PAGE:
Review History


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Summary

  • The initial submission of this article was received on January 16th, 2015 and was peer-reviewed by 3 reviewers and the Academic Editor.
  • The Academic Editor made their initial decision on February 10th, 2015.
  • The first revision was submitted on April 13th, 2015 and was reviewed by 2 reviewers and the Academic Editor.
  • A further revision was submitted on April 26th, 2015 and was reviewed by the Academic Editor.
  • The article was Accepted by the Academic Editor on April 26th, 2015.

Version 0.3 (accepted)

· · Academic Editor

Accept

Thank you for appropriately addressed the concerns raised by the reviewers and Congratulations! We look forward to working with you in future submissions.

Version 0.2

· · Academic Editor

Minor Revisions

Please address the concern raised by reviewer 1 and kindly mention the limitation if this study in the discussion as suggested.

·

Basic reporting

No comments

Experimental design

1. The authors have shown change in activity of Akt by including a pAkt western blot in fig 3. This is a revision which was suggested previously and has been addressed.

Validity of the findings

No comments

·

Basic reporting

No comments

Experimental design

No comments

Validity of the findings

No Comments

Comments for the author

Color is not needed to convey the scientific message of Figure 1 so a black and white version is better.

Version 0.1 (original submission)

· · Academic Editor

Major Revisions

While this is an interesting study suitable for this journal, kindly address the relevant issues raised by the reviewers for further consideration..

·

Basic reporting

No comments

Experimental design

1. In figure 3, the western blot shows reduction in the Akt protein levels. However that is insufficient to show changes in activity. It would be better to show the decrease in activity by another method, such as reduced phosphorylation of targets or a reporter assay.

2. All assays shown here are on a cell-line. The effect of the two drugs shown here is mostly additive. The two drugs together can be toxic in a physiological context, which may be responsible for increased cell death. Therefore in order to say that the effect is better in combination, in vivo experiments are essential.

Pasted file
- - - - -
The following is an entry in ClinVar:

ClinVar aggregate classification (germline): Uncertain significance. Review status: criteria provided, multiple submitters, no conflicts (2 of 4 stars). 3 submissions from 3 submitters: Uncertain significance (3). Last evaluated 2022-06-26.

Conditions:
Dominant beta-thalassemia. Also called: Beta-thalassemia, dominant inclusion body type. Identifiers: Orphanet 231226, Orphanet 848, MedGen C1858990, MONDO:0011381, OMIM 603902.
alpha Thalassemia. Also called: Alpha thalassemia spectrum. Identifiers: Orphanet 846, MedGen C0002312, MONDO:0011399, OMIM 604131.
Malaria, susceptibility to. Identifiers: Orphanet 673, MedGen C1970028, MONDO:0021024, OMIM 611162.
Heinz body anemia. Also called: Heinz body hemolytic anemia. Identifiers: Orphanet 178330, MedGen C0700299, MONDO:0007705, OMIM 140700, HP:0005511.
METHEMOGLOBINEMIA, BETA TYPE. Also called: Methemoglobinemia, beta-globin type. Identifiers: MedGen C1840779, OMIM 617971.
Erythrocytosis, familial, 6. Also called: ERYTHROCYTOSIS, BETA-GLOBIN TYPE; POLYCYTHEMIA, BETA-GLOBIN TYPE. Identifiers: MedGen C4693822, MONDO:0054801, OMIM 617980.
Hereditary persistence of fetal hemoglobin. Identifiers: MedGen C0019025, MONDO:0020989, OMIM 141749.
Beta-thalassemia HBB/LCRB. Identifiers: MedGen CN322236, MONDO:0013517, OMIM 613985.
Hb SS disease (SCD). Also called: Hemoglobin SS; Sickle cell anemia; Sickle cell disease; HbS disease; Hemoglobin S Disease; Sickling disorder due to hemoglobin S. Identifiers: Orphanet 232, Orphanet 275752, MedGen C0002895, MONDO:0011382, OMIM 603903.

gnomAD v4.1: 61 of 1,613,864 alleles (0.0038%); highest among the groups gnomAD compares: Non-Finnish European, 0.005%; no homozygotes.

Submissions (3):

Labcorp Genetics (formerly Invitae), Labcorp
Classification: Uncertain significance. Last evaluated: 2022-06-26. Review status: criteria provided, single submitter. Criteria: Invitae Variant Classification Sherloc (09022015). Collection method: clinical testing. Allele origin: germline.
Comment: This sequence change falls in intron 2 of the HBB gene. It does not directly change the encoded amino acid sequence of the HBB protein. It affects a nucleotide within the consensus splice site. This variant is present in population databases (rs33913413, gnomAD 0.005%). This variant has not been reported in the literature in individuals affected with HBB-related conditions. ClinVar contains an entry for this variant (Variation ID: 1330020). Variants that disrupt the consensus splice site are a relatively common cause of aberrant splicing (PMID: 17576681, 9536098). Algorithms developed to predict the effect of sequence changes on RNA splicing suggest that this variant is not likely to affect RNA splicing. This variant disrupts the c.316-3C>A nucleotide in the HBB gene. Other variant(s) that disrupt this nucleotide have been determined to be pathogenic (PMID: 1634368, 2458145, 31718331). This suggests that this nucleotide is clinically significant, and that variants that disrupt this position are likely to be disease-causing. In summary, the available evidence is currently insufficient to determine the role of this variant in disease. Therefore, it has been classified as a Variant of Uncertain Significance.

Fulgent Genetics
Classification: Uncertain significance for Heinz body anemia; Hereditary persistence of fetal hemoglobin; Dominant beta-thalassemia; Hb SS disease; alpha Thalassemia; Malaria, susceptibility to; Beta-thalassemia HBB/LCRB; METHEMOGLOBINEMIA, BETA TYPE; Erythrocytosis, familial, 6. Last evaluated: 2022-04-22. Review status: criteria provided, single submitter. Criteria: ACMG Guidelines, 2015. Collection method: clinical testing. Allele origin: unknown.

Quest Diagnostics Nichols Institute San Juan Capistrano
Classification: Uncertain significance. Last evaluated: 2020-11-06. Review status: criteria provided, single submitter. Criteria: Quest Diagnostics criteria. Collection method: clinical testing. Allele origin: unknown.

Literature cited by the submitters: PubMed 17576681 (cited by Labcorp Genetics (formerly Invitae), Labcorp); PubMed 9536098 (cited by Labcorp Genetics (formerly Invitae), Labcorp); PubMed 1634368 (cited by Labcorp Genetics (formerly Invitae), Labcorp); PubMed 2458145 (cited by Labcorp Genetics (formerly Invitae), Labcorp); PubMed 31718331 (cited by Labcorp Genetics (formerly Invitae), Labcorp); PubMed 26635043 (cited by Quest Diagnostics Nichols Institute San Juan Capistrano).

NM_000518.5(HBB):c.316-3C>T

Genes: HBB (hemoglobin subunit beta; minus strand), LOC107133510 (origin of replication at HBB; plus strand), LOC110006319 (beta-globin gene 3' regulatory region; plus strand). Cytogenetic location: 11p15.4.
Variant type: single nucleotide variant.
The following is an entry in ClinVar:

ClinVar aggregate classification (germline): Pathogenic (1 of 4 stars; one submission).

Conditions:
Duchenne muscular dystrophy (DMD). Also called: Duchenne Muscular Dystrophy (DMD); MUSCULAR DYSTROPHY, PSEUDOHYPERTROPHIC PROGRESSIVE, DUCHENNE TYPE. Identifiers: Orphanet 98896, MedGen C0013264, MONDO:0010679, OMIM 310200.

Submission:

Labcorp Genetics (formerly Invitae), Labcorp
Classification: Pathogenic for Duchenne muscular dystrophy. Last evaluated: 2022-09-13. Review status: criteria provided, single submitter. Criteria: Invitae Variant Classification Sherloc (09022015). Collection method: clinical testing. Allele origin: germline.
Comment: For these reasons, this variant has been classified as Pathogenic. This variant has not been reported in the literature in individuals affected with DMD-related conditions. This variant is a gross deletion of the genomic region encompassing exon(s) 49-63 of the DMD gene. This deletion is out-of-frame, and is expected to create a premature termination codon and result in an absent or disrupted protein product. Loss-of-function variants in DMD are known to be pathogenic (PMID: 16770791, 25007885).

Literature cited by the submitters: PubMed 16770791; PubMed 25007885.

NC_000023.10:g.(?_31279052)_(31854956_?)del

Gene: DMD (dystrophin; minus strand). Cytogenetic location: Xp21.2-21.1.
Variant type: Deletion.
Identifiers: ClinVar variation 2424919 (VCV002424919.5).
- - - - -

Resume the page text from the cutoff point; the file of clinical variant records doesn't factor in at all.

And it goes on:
Validity of the findings

The manuscript reports the observations of the study fairly well. However, there is no physiological relevance of these findings. The two drugs SAHA and ATO show an additive effect on cells which could be the effect of increased toxicity.
Both the drugs used ATO and SAHA can cause global epigenetic changes in methylation and histone acetylation respectively. If given in combination to a mouse model, what would be the effect? Will the animal sustain the drug levels and what would be the side effects? These points need consideration.

Comments for the author

1. Figure 3 shows that p210 levels are lost with any one drug treatment also. Lines 217-224 claim that the combination of drugs work better than individual drugs which is not reflected in the figure. This discrepancy needs to be fixed.
If both the drugs individually can down regulate p210 levels, what is the significance of the combination?

·

Basic reporting

The manuscript by Li et al addresses the synergistic effect of HDAC inhibitor vorinostat (SAHA) and arsenic trioxide (ATO) on proliferation and apoptosis of K562 cells. Flow cytometric analysis of annexin V/PI and AO/EB staining showed that apoptotic cell death was significantly enhanced after this combined treatment. SAHA alone showed increased expression of p21, while ATO alone and in combination with SAHA showed no significant change. However, SAHA and ATO combined therapy showed lower level of Akt expression. The authors suggest that the SAHA and APO combined treatment induces apoptosis by increasing histone acetylation levels as well as activation of Akt signaling pathway. Numerous HDAC inhibitors, either alone or in combination with other chemotherapeutic agents are in clinical development. The combination of HDAC inhibitor with DNA damaging agent (ATO) may provide an improved therapeutic approach. However, there already exists literature addressing the effects of combined treatment of SAHA with ATO on tumor growth. How ATO enhance the apoptosis caused by SAHA, is not clear from this paper. The current manuscript makes no solid attempt to provide a clear mechanism to account for combined apoptotic effects.